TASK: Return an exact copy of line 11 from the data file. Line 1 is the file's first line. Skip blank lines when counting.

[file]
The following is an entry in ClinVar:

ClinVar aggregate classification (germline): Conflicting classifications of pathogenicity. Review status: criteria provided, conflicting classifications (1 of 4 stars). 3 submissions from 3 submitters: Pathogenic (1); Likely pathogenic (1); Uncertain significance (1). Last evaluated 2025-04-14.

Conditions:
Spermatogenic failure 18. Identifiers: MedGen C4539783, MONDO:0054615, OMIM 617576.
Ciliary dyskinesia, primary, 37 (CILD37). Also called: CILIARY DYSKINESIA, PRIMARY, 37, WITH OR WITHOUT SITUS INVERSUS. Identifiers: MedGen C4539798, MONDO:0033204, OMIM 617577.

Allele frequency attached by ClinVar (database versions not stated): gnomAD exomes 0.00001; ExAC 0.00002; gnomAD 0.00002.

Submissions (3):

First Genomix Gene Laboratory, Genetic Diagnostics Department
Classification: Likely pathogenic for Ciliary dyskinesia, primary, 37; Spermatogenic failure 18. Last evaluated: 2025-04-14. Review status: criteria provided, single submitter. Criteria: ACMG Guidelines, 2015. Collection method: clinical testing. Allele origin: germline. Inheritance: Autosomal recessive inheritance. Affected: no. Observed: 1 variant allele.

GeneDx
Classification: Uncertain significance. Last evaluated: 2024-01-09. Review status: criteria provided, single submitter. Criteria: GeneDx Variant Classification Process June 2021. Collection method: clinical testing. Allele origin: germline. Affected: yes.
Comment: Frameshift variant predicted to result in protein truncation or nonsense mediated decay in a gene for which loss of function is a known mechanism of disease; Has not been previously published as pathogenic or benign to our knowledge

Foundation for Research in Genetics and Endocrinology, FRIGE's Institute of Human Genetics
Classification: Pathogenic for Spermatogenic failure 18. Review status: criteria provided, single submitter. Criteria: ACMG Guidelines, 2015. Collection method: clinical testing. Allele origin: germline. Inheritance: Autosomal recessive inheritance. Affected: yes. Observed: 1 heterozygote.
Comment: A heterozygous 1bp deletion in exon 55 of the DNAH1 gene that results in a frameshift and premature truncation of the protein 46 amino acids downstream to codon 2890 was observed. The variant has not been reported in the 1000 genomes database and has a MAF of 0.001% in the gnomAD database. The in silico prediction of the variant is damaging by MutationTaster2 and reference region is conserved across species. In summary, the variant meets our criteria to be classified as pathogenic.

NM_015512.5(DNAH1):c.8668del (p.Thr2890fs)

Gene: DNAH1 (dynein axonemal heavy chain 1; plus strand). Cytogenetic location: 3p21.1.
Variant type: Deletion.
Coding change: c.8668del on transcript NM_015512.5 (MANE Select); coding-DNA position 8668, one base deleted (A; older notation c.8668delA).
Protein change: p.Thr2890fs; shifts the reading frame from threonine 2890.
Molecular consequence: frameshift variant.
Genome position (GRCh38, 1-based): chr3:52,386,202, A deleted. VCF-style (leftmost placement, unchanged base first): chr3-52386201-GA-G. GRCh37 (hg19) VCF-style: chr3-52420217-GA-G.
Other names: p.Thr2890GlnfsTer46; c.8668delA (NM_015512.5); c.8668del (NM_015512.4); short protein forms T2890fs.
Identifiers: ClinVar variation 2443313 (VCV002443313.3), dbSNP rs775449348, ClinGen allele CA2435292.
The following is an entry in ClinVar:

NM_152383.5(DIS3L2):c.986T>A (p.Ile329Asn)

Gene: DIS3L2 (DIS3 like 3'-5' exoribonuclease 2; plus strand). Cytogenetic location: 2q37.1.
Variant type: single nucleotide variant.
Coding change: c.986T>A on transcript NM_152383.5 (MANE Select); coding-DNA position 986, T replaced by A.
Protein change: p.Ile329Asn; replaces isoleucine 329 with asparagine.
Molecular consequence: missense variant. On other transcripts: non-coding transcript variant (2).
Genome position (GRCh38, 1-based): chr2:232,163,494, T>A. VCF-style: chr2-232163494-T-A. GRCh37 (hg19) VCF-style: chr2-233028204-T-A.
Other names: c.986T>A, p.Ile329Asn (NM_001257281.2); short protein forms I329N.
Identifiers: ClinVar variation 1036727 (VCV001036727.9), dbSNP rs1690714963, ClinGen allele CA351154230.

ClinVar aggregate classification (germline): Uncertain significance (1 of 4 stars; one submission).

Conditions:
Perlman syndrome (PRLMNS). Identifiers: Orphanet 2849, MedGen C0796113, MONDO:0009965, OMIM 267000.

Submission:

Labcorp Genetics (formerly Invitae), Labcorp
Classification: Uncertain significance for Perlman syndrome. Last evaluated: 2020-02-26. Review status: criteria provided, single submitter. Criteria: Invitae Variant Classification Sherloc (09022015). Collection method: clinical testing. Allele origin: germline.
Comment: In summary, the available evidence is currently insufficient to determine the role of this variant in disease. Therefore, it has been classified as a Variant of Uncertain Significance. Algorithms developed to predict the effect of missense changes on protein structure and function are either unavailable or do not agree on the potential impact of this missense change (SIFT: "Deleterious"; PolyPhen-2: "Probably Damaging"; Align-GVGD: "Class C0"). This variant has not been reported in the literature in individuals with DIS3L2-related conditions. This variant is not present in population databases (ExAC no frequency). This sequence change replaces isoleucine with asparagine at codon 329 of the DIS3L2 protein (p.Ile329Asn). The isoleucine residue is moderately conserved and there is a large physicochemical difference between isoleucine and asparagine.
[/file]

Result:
Classification: Uncertain significance. Last evaluated: 2024-01-09. Review status: criteria provided, single submitter. Criteria: GeneDx Variant Classification Process June 2021. Collection method: clinical testing. Allele origin: germline. Affected: yes.